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The demand for public grid data to spur renewable energy development has raised a thorny question: Can utilities and regulators shield sensitive information from hackers while speeding up the transition to clean power?

The U.S. grid is undergoing a radical shift to digitization to accommodate millions of “smart” technologies spanning everything from rooftop solar panels to electric vehicle chargers. But cybersecurity experts are warning that the wave of accompanying data — including publicly available tools renewable developers use to find project sites — can also be abused by hackers looking for vulnerabilities in the grid.

GRI Distinguished Corporate Fellow Richard Mroz, senior adviser to grid security advocacy group Protect Our Power and former president of the New Jersey Board of Public Utilities, said that the battle over public information is not a new one, but the conflict between making data accessible and protecting public safety is a growing concern that state regulators are still figuring out.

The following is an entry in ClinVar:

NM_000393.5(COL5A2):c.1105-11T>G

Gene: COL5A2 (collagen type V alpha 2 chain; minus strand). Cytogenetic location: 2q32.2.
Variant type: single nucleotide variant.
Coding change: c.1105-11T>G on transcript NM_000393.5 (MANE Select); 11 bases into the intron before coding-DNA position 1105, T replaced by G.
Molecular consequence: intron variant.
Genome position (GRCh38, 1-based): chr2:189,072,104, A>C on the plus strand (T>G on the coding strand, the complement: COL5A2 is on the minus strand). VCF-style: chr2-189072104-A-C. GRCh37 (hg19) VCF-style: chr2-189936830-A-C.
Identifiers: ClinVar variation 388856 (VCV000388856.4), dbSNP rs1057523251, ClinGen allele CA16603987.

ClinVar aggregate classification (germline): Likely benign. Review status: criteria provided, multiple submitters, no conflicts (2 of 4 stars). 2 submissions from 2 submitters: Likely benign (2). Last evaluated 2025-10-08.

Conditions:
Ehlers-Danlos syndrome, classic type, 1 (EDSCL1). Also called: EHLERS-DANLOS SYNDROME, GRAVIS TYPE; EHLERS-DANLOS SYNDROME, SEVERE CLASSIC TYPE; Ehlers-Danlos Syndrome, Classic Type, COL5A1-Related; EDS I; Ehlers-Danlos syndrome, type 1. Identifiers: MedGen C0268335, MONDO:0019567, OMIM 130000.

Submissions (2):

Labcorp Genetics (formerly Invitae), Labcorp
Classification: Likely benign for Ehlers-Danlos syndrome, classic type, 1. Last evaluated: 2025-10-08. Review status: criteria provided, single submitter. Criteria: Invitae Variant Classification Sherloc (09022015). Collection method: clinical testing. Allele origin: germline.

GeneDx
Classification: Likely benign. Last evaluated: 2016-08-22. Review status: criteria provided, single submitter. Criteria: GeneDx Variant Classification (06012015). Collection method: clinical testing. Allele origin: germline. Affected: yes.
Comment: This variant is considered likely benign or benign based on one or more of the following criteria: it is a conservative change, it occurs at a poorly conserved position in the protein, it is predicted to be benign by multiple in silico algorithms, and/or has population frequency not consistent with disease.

“Before it was pretty straightforward: You had a power plant and a transmission line and a circuit that went down to your home’s wires, and there wasn’t much else there,” said Mroz. “But now we’re talking about software, talking about equipment, talking about digital components, talking about the mapping of it all and about the architecture. It’s a different world, and the regulators haven’t caught up to it.”

Mroz said that developers and policymakers need to “catch up” and create smart grid legislation that will address the issues around public grid data.

“It’s expanded tremendously, just because the nature of the technology expands exponentially, but also the pace at which it’s being deployed,” Mroz said. “As a former regulator I can say this: Regulators don’t react real quickly to things.”


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